1. Use allergy-proof covers on pillows and mattresses.
Wash bedding weekly in hot water (above 130 degrees F) to get rid of dust mites and use a dehumidifier to reduce excess moisture and help prevent mold in your home.
2. Do not allow pets in bedrooms or on furniture.
3. Remove carpets and stuffed toys from bedrooms.
If carpeting cannot be removed, vacuum at least twice a week with a cleaner equipped with a HEPA air filter. Ask your doctor about which cleaning products are best to use.
4. Fix leaky faucets.
Mold is a common asthma trigger. To reduce mold in your home, remove household plants and keep bathrooms clean and dry by opening a window or using a bathroom fan during showers or baths.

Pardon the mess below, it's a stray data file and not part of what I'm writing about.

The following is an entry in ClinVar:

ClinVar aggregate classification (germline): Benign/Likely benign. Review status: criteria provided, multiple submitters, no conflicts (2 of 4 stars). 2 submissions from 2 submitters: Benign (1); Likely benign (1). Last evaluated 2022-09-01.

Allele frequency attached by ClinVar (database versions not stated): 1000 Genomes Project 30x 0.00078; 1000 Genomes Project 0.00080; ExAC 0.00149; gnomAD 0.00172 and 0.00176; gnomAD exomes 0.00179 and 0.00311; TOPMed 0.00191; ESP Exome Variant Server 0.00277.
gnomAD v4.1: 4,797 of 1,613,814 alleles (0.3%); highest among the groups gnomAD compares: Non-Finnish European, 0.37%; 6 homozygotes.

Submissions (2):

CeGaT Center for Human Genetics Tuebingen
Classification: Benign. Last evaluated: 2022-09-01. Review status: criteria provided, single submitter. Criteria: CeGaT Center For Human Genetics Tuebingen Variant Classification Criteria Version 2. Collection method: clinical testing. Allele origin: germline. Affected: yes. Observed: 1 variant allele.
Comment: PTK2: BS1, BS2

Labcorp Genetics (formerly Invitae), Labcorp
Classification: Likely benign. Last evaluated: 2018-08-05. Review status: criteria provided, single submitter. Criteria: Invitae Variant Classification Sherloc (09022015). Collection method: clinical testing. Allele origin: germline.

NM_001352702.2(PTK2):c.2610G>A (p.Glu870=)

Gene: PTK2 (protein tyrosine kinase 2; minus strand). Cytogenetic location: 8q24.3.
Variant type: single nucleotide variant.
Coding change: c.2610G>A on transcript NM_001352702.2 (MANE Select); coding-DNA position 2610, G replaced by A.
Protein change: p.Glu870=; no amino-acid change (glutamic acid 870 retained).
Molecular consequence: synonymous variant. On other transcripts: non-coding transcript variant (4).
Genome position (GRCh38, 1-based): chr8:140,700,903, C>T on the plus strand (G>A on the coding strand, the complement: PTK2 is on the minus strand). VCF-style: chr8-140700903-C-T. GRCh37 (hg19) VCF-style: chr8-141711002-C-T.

5. Avoid areas where people smoke.
Breathing smoke - even secondhand smoke and smoke on clothing, furniture or drapes - can trigger an asthma attack. Be sure to ask for a smoke-free hotel room when traveling.
6. Avoid harsh cleaning products and chemicals.
Fumes from household cleaners can trigger asthma. Avoid inhaling fumes at home and prevent exposure away from home as much as possible.
7. Reduce stress.Intense emotions and worry often worsen asthma symptoms so take steps to relieve stress in your life. Make time for things you enjoy doing - and for relaxation.
8. Pay attention to air quality. Extremely hot and humid weather and poor air quality can exacerbate asthma symptoms for many people. Limit outdoor activity when these conditions exist or a pollution alert has been issued.
9. Exercise indoors. Physical activity is important - even for people with asthma. Reduce the risk for exercise-induced asthma attacks by working out inside on very cold or very warm days. Talk to your doctor about asthma and exercise.